U.S. Economic Confidence Index Holds Steady at +5

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The FINANCIAL — Americans’ confidence in the U.S. economy remained slightly positive and stable last week. Gallup’s U.S. Economic Confidence Index held at +5 for the week ending Sept. 24 — the same score as the prior week.

The latest reading of Americans’ confidence in the economy is slightly higher than most of the weekly figures Gallup has recorded since March. More broadly, except for two higher weekly scores in August and a lower score in late June, the index has remained within a +2 to +7 range since late March.

Americans’ confidence rose significantly in the initial months after President Donald Trump’s inauguration — with the index peaking at +16 in early March — but hasn’t returned to that level since. Still, this year’s index readings thus far have been much higher than the mostly negative ones recorded from 2008 to 2016.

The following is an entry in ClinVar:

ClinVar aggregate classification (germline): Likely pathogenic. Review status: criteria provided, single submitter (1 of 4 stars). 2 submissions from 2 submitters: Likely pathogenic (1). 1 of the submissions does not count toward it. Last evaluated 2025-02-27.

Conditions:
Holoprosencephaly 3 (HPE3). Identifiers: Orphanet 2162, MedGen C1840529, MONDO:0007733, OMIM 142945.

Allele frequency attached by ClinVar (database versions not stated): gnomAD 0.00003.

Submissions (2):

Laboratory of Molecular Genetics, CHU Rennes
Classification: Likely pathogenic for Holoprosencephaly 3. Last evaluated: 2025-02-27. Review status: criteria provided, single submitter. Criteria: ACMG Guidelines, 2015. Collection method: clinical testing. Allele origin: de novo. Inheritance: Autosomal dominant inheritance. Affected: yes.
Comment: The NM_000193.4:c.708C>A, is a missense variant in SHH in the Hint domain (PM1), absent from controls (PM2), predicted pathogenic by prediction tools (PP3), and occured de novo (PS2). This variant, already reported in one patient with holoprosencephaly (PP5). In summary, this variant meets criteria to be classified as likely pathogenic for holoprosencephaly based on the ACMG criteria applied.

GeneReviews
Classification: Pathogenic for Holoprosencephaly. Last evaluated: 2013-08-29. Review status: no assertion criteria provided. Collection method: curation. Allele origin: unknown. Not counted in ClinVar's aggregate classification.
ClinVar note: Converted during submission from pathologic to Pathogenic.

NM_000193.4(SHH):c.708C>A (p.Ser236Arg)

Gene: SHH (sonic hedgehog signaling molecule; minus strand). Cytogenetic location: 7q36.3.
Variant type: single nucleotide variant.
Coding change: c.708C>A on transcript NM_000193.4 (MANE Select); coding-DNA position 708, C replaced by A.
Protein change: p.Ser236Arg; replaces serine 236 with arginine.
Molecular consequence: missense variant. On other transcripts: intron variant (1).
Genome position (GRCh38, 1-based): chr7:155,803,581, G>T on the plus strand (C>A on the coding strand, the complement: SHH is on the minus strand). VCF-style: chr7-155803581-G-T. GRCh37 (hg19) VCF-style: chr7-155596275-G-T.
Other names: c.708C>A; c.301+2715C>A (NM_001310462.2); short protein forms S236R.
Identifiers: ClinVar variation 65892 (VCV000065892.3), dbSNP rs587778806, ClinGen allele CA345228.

Gallup’s U.S. Economic Confidence Index is the average of two components: how Americans rate current economic conditions and whether they feel the economy is improving or getting worse. The index has a theoretical maximum of +100 if all Americans were to say the economy is doing well and improving, and a theoretical minimum of -100 if all were to say the economy is doing poorly and getting worse.

For the week ending Sept. 24, 34% of Americans described the economy as “good” or “excellent,” while 20% instead described the economy as “poor,” resulting in a current conditions score of +14, the same as the prior week. This is among the highest scores Gallup has recorded for this component in its trend since 2008.

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Americans remain slightly negative, however, about the direction the economy is headed — 45% say it is getting better, and 49% say it is getting worse. That results in an economic outlook score of -4 — also matching the prior week.

Bottom Line

Public confidence in the U.S. economy remains slightly positive overall, as the stock market has largely maintained its recent gains and the U.S. unemployment rate remains at a decade low. However, Americans’ solidly positive views of the economy’s current health are partially offset by their slightly negative expectations for its future.


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